What if My Consent is Broken?

What if My Consent is Broken?

A dark image of broken glass representing the self and consent.

This writing is now available as a podcast episode!

Well, fuck. I’m so sorry.

Because it sucks.

So, first, be kind to yourself. It happens to all of us.

Next, talk it out with a trusted friend. Someone that you know will be on your side, and who will keep a level head.

Between the two of you, determine your next step. There are a lot of options from small things to taking legal action.

ONLY YOU can decide what’s right for your situation. And a calm friend to help you work through things will be a huge boon, here.

Some options:

Bring in another trusted friend. Sometimes, two people don’t feel like they’re enough to make an important decision. It’s OK to talk to others. Just make sure you feel like you can trust them to have YOUR best interests in mind. Some people are always on the lookout for the next rumor or drama, and that doesn’t help in making the right choices in an emotional situation.

Talk to an authority. Take your concerns to a community leader. Hopefully someone you not only feel you can trust, but who you believe can be impartial. They often have experience handling situations like this, and could maybe help you get clarity. They also might have a network of people who can help out, give advice and so on. They could also act as intermediaries in the situation.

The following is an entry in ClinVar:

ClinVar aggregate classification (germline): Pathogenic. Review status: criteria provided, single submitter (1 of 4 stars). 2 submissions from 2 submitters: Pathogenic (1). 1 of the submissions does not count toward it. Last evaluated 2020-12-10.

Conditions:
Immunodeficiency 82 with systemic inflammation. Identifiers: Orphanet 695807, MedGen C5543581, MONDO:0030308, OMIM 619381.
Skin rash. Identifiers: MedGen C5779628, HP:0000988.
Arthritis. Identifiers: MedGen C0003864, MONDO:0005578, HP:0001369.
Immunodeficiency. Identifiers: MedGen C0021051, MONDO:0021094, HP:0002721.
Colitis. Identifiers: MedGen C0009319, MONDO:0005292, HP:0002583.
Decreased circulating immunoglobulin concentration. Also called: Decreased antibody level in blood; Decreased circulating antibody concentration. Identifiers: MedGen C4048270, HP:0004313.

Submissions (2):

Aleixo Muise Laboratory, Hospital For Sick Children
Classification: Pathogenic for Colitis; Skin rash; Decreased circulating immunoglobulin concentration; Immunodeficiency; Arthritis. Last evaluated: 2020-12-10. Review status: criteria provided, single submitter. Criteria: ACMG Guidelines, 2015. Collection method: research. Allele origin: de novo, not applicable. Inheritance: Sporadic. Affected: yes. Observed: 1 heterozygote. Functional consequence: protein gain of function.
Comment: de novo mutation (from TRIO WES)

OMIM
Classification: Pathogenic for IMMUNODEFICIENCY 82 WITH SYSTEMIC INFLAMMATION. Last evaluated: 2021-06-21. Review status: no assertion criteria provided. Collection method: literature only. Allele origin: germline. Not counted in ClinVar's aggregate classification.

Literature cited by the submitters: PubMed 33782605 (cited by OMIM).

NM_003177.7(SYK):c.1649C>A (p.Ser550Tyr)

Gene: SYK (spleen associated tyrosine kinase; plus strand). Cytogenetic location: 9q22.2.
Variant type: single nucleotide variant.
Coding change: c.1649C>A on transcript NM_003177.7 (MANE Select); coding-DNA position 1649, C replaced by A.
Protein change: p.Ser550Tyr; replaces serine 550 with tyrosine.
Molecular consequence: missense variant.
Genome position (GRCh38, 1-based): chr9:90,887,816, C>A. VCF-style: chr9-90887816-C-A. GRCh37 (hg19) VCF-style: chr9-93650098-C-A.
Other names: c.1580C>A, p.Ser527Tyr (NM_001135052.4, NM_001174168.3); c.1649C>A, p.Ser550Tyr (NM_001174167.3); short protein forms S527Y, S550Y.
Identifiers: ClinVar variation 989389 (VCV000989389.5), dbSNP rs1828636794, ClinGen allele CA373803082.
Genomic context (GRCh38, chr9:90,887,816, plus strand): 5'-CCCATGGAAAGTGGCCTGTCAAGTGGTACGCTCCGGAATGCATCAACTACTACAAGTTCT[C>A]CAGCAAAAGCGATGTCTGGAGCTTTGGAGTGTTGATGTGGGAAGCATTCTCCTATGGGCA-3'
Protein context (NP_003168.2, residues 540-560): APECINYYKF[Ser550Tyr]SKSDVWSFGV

Journal about it. Sometimes, writing things out will help organize your thoughts coherently. It also allows you to add detail over time, as you remember, if things seem a bit fuzzy or out of order.

Approach the person who broke your consent. This can be a difficult choice to make. After all, having your consent broken can feel like a violation, and leave a lot of mixed feelings, including fear. Sometimes, this is the right choice to make. Sometimes, it might be better to go through an intermediary.

File a police report. Let me be very clear: This is a personal decision. Going to the police and sharing full details can be a terrifying experience. It can also be empowering and uplifting. It’s hard to say which it will be for you. Some people ONLY believe a claim if it has been reported and officially filed.

Talk to legal counsel. Sometimes, talking to a lawyer could help you make the right decisions for you.

Get therapy. There are debates on the efficacy of therapy, but if you feel like it might help you to find a support group or to go to a therapist, do it. Sometimes, just talking with people who have been through something similar, or who can understand and offer advice is a big help.

Forgive. Again, this is a personal choice. Sometimes, the only thing we feel we have control over is our reaction to and processing of a violation. And so, our only choice is to forgive or not. Some feel like forgiving is not for the one that hurt us, but for us, to heal the harm, and to move forward.

Whatever you choose, I wish you the best with it.

I ask again that you be kind to yourself, and gentle. That you decide the best way for you to heal for yourself, and that it brings you a measure of peace.

Excerpted from So, What Is Kinky, Anyway?, Feb 2020

Image by Free-Photos from Pixabay

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